Local Officers had been briefed that he had been released and that within days he would re-
offend. Simon was definitely on the 'Catch and Convict' strand. But no, as the weeks went by
Simon was not implicated in any crime in the Divisional area. He was keeping his Probation
appointments and actively looking for more permanent accommodation. He was stop checked
frequently in the first weeks but gradually intelligence slowed to a trickle. A local organisation -
CAIS (a North Wales based charity with a worker inside a local prison) - became actively involved
in helping Simon to find somewhere to live. Close liaison with Simon's Probation Officer meant
that the Police could keep ' tabs' on him without constantly stopping him. I was made aware by
his Probation Officer that he felt he was under quite close scrutiny by the Police but it was difficult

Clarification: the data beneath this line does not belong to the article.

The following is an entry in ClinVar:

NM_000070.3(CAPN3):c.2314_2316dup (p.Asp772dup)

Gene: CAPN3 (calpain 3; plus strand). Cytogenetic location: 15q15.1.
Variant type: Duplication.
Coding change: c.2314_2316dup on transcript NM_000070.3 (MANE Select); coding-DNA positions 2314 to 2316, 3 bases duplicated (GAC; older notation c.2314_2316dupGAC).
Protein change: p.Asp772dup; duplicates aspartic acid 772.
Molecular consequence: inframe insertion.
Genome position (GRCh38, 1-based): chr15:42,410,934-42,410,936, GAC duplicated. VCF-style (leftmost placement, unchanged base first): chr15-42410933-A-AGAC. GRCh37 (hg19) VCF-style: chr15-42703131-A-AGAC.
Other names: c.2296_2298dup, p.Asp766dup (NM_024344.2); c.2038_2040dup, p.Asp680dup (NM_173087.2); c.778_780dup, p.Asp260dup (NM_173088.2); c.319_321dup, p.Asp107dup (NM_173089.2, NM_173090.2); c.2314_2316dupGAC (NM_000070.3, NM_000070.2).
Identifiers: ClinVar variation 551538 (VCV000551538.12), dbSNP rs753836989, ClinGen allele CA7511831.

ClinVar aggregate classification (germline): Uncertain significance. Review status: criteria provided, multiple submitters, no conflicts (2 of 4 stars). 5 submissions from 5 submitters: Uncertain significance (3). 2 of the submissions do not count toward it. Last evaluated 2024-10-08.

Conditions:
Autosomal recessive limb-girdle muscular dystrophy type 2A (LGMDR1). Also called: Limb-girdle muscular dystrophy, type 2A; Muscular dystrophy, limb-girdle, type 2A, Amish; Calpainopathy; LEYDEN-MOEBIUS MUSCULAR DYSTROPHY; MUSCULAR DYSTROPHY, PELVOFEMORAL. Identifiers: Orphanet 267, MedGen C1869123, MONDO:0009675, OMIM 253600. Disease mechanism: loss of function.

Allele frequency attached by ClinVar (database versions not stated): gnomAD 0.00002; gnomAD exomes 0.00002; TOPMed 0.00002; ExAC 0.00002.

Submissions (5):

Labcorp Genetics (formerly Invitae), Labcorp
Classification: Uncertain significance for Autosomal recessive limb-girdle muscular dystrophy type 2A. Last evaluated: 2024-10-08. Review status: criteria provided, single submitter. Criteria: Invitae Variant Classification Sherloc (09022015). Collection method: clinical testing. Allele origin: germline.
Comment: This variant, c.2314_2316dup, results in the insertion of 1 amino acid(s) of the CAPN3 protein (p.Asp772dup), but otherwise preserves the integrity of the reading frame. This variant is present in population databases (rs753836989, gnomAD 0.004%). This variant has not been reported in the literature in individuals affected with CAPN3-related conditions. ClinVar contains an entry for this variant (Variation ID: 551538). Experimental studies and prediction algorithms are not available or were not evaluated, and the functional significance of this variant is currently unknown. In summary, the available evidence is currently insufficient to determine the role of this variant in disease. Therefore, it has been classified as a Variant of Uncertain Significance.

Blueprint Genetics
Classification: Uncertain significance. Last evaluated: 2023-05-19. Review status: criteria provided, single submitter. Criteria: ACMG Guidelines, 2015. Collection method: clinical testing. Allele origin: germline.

to know if this was a reason for him not re-offending. At this stage, Simon still did not want to
meet with Police face to face. It was not felt that this was a problem and Simon was well aware
that we were working closely with his Probation Officer.

The real breakthrough came when CAIS were able to place Simon in his own flat in a residential
area of Rhyl. With Simon's agreement, I accompanied his Probation Officer on the first home visit
to his new accommodation. It had now been just under 6 months since his release and I
was desperate to know what had made him change his pattern of living. It became apparent that
the scheme had provided a focus for Simon to really sit down and think about where he would be
in 5 or 10 years time. He decided that it was the right time for him to try something different. From
his point of view, the biggest plus was getting his own flat. I can now maintain regular contact with
Simon through home visits and liaison with his Probation Officer. Whilst we will never be friends,
we can talk constructively and Simon is already planning for the end of his Probation licence in
September. He has recently re-contacted his father, who lives and works in Spain. His father
has invited Simon to go and live with him and can also provide work.